- Make the next square with it next to both together –
- that is, each side is length 2.
- The next square has length 3.
- The entire outside shape will always be a rectangle.
- Keep spiraling around, adding bigger and bigger squares.
- This one has side length [COUNTS TO] 13 –
- and now, 21.
- Once you do that,
- you can add a curve going through each square,
- arcing from one corner to the opposite corner.
- Resist the urge to zip quickly across the diagonal
- if you want a nice smooth spiral.
- Have you ever looked at the spirally pattern
- on a pine cone and thought:
- "Hey! There sure are spirals on this pine cone!"?
- (I don't know why there are pine cones in your greenhouse.
- Maybe the greenhouse is in a forest.)
- Anyway, there are spirals.
- And there's not just one, either.
- There are [COUNTS TO] 8 going this way.
- Or you could look at the spirals going the other way,
- and there's [COUNTS TO] 13.
- Look familiar?
- 8 and 13 are both numbers in the 'Fibonacci series.'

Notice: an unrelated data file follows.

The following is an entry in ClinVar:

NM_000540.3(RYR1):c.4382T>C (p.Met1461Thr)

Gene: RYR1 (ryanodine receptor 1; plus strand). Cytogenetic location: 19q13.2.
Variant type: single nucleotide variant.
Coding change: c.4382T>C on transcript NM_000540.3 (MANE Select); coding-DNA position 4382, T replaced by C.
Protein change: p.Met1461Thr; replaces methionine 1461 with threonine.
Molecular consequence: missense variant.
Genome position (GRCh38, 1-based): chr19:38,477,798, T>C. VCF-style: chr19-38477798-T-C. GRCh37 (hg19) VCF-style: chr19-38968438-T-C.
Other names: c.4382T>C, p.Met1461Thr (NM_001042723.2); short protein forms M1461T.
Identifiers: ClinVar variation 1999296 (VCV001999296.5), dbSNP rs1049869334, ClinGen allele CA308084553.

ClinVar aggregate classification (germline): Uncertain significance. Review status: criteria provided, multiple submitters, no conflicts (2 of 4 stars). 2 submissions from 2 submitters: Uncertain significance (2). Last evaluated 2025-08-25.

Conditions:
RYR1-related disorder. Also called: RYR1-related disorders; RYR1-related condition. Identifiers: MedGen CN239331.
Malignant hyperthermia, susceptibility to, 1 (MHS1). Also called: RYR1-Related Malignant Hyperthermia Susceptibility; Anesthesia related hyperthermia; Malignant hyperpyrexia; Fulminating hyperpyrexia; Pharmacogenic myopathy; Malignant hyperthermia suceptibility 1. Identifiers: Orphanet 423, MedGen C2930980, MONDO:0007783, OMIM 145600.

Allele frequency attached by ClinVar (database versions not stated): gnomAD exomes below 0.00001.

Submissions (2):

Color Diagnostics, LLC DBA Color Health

- That's the one where you start by adding 1 and 1 to get 2 –
- then 1 and 2 to get 3.
- 2 and 3 to get 5.
- 3 + 5 is 8.
- 5 + 8 is 13.
- And so on.
- Some people think that instead of starting by adding 1 + 1,
- you should start with 0 and 1.
- 0 + 1 = 1.
- 1 + 1 = 2.
- 2 + 1 = 3.
- And it continues on the same way as starting with 1 + 1.
- Or I guess you could start with 1 + 0
- and that would work, too.
- Or why not go back one more to -1, and so on?
- Anyway, if you're into the Fibonacci series,
- you probably have a bunch of it memorized.
- I mean, you've got to know 1, 1, 2, 3, 5.
- Finish off the single digits with 8.
- And, ooh, 13. How spooky!
- And once you're memorizing double digits,
- you might as well know 21, 34, 55, 89 –
- so that whenever someone turns a Fibonacci number,
- you can say, "Happy Fib-birthday!"
- And then, isn't it interesting that 144, 233, 377 ... ?
- (But 610 breaks that pattern.
- So you better know that one too.)
- And – oh my goodness – 987 is a neat number.
- And well, you see how these things get out of hand.
- Anyway, 'tis the season for
- decorative scented pine cones.